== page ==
Habitat Disturbances and Protections
It is impossible to precisely quantify the wildlife populations in the Flathead Watershed before European settlement. However, there is evidence that there have been massive declines in native species, as well as introductions of non-native species since settlement. Some of the most noticeable reductions in range occurred in large mammals, specifically bison, grizzly bears, and wolves.
Fish and wildlife are to varying degrees sensitive to changes and disturbances in their habitat. The diversity and integrity of their populations are therefore valuable indicators of the health and functionality of our watershed. A number of species in the Flathead Watershed are considered endangered, threatened, or candidate species as defined by the U.S. federal Endangered Species Act (ESA) of 1973 and the British Columbia Wildlife Act of 1966.
U.S. Fish and Wildlife Service Threatened and Endangered Animal Species of Montana
The Flathead Watershed has two mammals—grizzly bear and Canada lynx—currently listed as threatened, while one mammal—the gray wolf—was recently removed from listing after three decades and much controversy.
|US Fish & Wildlife Service Species Endangered, Threatened, Critical Habitat|
|Species Type||Common Name||Scientific Name||Status|
|Fish||Bull trout||Salvelinus confluentus||LT, Prop CH|
|Mammal||Grizzly bear||Ursus arctos horribilis||LT|
|Mammal||Canada lynx||Lynx canadensis||LT, CH|
|LT - Listed Threatened|
|CH - Designated Critical Habitat|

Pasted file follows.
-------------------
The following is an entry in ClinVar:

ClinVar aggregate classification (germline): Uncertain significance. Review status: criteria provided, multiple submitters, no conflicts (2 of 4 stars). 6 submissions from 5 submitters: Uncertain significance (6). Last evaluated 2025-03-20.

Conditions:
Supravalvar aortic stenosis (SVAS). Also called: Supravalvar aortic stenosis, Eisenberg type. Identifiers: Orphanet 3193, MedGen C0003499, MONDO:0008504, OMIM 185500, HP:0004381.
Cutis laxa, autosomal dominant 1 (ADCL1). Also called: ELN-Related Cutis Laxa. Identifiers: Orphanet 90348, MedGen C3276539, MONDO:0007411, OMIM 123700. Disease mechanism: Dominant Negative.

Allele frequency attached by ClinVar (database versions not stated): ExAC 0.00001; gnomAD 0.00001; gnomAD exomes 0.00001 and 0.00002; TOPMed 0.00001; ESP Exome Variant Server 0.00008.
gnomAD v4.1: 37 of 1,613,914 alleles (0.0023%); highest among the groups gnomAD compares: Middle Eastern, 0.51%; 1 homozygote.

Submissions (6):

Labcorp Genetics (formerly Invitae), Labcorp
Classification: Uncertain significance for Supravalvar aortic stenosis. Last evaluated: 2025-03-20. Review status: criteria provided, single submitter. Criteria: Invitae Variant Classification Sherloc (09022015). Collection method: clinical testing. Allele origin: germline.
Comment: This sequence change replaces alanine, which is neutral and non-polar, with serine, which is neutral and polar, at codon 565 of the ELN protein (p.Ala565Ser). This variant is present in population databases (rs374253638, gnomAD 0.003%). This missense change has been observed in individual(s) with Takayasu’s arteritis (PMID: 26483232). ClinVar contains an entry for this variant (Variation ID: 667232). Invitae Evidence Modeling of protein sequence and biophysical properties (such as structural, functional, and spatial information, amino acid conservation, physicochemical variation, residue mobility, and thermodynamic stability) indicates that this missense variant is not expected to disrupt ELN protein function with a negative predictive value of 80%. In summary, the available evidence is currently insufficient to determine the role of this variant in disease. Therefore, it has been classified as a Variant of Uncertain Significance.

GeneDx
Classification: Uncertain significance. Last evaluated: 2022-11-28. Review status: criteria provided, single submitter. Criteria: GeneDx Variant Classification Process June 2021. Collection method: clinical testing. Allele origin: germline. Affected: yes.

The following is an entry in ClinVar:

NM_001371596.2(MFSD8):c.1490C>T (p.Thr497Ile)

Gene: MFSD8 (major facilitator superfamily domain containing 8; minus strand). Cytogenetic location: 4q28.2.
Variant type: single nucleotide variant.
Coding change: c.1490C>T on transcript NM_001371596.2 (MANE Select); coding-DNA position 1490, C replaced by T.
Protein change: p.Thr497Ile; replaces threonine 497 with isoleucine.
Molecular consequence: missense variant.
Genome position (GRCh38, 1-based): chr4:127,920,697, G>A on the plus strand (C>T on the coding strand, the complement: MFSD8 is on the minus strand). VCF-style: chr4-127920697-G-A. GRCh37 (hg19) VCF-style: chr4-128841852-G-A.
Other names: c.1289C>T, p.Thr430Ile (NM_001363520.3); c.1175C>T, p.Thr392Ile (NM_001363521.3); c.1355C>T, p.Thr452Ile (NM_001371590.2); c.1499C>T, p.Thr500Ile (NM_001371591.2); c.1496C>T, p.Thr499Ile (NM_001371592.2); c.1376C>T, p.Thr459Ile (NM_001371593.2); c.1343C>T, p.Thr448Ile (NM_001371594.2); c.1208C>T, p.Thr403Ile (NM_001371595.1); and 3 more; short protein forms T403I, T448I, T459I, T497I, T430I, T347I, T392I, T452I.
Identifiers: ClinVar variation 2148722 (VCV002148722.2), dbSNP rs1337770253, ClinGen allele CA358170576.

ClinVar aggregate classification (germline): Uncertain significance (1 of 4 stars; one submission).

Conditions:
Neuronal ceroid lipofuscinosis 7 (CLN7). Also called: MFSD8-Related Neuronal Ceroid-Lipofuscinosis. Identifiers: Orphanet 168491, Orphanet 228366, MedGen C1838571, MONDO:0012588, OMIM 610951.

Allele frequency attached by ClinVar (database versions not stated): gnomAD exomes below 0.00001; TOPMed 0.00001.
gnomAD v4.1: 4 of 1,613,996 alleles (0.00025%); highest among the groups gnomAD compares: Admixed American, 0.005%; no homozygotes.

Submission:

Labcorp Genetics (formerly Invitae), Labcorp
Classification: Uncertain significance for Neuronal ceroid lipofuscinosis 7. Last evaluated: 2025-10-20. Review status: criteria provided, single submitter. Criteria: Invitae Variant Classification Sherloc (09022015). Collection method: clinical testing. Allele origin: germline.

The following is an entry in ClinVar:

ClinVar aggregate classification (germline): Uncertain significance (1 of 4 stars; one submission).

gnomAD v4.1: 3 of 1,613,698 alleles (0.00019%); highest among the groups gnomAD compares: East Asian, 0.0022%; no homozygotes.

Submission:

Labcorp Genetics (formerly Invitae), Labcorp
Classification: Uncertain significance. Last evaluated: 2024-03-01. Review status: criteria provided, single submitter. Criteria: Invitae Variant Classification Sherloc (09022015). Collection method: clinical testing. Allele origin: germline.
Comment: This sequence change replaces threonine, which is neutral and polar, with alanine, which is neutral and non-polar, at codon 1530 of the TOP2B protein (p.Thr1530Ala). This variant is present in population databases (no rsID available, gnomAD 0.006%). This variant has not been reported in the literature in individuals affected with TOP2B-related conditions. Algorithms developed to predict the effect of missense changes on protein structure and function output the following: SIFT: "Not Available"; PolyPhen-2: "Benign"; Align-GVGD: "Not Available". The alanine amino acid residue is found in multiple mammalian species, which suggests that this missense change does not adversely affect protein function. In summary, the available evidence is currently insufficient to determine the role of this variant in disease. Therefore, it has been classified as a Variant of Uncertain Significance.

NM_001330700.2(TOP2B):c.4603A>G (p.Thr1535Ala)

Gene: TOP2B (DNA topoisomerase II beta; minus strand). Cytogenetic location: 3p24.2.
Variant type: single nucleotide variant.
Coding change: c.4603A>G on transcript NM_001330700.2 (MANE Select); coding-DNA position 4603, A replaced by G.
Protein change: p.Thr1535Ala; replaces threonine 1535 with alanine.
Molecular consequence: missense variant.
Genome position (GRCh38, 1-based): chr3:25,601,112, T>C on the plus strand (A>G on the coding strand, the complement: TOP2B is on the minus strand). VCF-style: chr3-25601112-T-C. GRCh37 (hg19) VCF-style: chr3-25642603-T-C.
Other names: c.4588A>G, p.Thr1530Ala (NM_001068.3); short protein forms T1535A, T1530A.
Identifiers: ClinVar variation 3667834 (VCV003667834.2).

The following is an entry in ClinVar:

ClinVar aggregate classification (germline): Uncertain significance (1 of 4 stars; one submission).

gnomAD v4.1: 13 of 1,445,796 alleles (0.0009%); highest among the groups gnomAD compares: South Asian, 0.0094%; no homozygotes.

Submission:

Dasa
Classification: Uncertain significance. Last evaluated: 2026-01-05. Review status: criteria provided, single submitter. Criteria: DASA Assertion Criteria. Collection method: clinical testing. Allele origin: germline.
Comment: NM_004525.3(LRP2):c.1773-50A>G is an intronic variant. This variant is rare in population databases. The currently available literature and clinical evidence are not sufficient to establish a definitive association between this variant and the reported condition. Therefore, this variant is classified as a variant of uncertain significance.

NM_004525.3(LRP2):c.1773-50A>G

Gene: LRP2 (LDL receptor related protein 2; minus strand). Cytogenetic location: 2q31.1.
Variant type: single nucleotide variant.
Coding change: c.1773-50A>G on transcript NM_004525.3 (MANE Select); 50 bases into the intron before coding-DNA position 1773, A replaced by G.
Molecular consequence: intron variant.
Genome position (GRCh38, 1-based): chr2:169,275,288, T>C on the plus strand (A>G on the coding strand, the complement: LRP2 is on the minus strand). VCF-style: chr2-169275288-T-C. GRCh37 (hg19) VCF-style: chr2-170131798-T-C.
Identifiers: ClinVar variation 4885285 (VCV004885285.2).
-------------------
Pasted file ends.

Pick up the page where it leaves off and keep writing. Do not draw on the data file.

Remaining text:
Figure 2.78: U.S. Montana Threatened and Endangered Species. Source: U.S. Fish and Wildlife Service
The Ministry of Sustainable Resource Management has identified eight mammals, three fish, one bird, and one amphibian as current wildlife at risk.
|SRMMP Species Status|
|Species Type||Common Name||Scientific Name||Species Status:
|Grizzly bear||Ursus arctos||Blue|
|Bighorn sheep||Ocis canadensis canadensis||Blue|
|Redtailed chipmunk||Tamias rufucaudus ruficaudus||Red|
|Southern red-backed Vole||Clethrionomys gapperi galei||Blue|
|Least chipmunk||Tamias minimus orecetes||Blue|
|Fish||Bull trout||Salvelinus confluentus||Blue|
|Westslope cutthroat trout||Oncorhynchus clarkii lewisi||Blue|
|Mottled sculpin||Cotus bairdi hubbsi||Blue|
|Birds||Williamson’s sapsucker||Sphyrapicus thyroideus nataliae||Red|
|Amphibians & Reptiles||Tailed frog||Ascaphus truel||Red|
Figure 2.80: Southern Rocky Mountain Management Plan Species. Source: B.C. Ministry of Sustainable Resource Management Wildlife at Risk
The Montana Natural Heritage Program (MNHP)
At this writing, there are eight mammals, thirty-four birds, one reptile, two amphibians, three fish, nineteen invertebrates, and ten mollusks listed as Species of Concern in the Montana portion of the watershed.
|Click on icon above for a complete chart on MNHP's Species of Concern|
The Flathead Watershed has a unique wildlife community inhabiting richly diverse habitats. Grasslands, wetlands, riparian areas, and forests provide forage and shelter for bugs and birds, reptiles and amphibians, small mammals and ungulates, fish and carnivores. The watershed is as essential to birds that visit on their annual migrations as it is to the last assemblages of bison being protected from extinction. The variety, density, and completeness of species that move back and forth across the international boundary between British Columbia and northwestern Montana make this transboundary watershed a critical year-round range for many species. The varied and sometimes conflicting protections, management plans and tools make it a challenging region for transboundary species and the managers responsible for their protection. It will require the continued dedication of citizens, community leaders, scientists, and resource managers to maintain the health and diversity of this exceptional place.